Halcyon leucocephala (Grey-headed kingfisher, Grey-hooded kingfisher) 

Gryskopvisvanger [Afrikaans]; Muningi (generic term for kingfisher) [Kwangali]; Tshololwana (generic term for kingfisher) [Tsonga]; Grijskopijsvogel [Dutch]; Martin-chasseur à tête grise [French]; Graukopfliest [German]; Pica-peixe-de-barrete-cinzento [Portuguese]

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Halcyon leucocephala (Grey-headed kingfisher, Grey-hooded kingfisher)  Halcyon leucocephala (Grey-headed kingfisher, Grey-hooded kingfisher) 

Grey-headed kingfisher. [photo Arno Meintjes ©]

Grey-headed kingfisher. [photo Johan van Rensburg ©]

The Grey-headed kingfisher is common across sub-Saharan Africa, mainly occurring in well developed woodland, often near rivers or streams. Its diet mainly consists of insects, especially grasshoppers, occasionally eating small vertebrates. It is an intra-African breeding migrant, arriving here around April and leaving in the period from December-May. Both sexes excavate the nest, which is a burrow consisting of a tunnel leading to a nest chamber, dug into riverbanks, gullies, etc. It lays 3-4 eggs, which are incubated by both sexes, for about 20 days. The eggs hatch into small, naked chicks with black bills and brownish legs, who are cared for by both parents.

Distribution and habitat

Common across sub-Saharan Africa, avoiding arid regions. In southern Africa, it is most common in Zimbabwe and northern Botswana, but it also has populations scattered across northern Namibia, Mozambique and Limpopo Province. It prefers well-developed woodland often close to rivers or streams, such as Acacia and Mopane (Colosphermum mopane) woodland.

Distribution of Grey-headed kingfisher in southern Africa, based on statistical smoothing of the records from first SA Bird Atlas Project (© Animal Demography unit, University of Cape Town; smoothing by Birgit Erni and Francesca Little). Colours range from dark blue (most common) through to yellow (least common). See here for the latest distribution from the SABAP2.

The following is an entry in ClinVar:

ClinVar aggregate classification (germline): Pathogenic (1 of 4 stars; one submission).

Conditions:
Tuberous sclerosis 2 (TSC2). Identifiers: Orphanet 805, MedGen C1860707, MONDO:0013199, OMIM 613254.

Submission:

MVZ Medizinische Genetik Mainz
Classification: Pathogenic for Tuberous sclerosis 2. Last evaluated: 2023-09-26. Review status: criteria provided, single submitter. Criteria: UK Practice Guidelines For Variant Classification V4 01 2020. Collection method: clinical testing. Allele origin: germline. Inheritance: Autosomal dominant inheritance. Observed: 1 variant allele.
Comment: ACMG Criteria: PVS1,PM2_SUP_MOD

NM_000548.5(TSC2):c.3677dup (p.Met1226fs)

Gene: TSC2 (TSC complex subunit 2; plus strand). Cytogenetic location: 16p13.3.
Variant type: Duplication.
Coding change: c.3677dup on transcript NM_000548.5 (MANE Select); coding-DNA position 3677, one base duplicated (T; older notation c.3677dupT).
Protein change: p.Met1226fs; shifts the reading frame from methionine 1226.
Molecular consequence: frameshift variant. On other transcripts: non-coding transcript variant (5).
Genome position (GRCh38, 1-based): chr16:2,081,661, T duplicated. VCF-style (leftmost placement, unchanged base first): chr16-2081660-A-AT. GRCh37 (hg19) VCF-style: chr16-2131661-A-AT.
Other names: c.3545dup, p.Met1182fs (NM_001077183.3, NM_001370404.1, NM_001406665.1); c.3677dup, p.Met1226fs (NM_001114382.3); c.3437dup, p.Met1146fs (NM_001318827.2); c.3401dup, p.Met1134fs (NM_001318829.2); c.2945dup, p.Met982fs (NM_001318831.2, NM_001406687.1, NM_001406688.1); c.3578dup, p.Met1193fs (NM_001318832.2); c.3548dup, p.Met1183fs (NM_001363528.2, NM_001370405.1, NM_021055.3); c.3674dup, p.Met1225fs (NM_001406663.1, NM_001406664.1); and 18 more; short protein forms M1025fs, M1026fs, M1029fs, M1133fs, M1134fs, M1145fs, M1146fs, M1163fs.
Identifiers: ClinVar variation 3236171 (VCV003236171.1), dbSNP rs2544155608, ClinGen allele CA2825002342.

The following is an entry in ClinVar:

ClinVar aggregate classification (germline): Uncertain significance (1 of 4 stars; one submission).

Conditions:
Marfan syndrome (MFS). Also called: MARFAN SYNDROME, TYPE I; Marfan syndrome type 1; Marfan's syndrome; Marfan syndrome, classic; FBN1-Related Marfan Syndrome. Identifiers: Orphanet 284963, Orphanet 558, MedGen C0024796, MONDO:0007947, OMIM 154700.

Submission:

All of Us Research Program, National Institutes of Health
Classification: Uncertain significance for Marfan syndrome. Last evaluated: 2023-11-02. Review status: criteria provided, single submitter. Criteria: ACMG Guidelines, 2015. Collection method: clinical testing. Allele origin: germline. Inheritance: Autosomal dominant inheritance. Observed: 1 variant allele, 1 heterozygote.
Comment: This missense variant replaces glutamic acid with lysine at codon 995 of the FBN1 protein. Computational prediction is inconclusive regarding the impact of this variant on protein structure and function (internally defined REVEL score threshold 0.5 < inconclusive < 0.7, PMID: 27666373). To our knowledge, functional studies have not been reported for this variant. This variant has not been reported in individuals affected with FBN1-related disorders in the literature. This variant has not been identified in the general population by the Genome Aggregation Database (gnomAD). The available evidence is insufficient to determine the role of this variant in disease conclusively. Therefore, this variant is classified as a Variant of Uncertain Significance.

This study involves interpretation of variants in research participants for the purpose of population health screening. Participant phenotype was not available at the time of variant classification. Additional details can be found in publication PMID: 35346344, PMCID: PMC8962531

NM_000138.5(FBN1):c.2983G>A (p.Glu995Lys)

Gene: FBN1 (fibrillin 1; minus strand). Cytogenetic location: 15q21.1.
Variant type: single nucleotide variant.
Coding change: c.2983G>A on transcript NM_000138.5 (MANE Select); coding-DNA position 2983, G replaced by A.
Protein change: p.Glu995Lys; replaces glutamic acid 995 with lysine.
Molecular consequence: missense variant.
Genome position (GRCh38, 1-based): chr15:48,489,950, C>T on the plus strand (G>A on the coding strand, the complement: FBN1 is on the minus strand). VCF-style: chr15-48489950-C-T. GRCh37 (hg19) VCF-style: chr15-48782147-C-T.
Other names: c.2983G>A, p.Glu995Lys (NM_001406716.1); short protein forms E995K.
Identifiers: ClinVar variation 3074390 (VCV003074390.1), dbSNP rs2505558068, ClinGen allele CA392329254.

Movements and migrations

Intra-African migrant, breeding in Zimbabwe, Mozambique, Angola, Zambia, DRC and Malawi, moving north during the non-breeding season. In southern Africa it arrives in April, goes through its breeding cycle and then usually leaves from December-May. Note that it does not breed in all areas of its southern African range, with most of the birds breeding in Zimbabwe and surrounds.

Food 

Its diet mainly consists of insects, especially grasshoppers, occasionally eating small vertebrates. It usually hunts by sitting on a perch, trying to locate prey. Once it spots something it dives to the ground, picking up the prey item before returning to its perch. The following food items have been recorded in its diet:

Breeding

  • Both sexes excavate the nest, which is a burrow consisting of a tunnel leading to a nest chamber. It is usually dug into riverbanks, erosion gullies, irrigation ditches and termite mounds.
  • Egg-laying season is from September-December, peaking from October-November.
  • It lays 3-4 eggs, which are incubated by both sexes for about 20 days.
  • The eggs hatch into small, naked chicks with black bills and brownish legs, which are cared for by both parents.

Threats

Not threatened.

References

  • Hockey PAR, Dean WRJ and Ryan PG (eds) 2005. Roberts - Birds of southern Africa, VIIth ed. The Trustees of the John Voelcker Bird Book Fund, Cape Town. 

 

 

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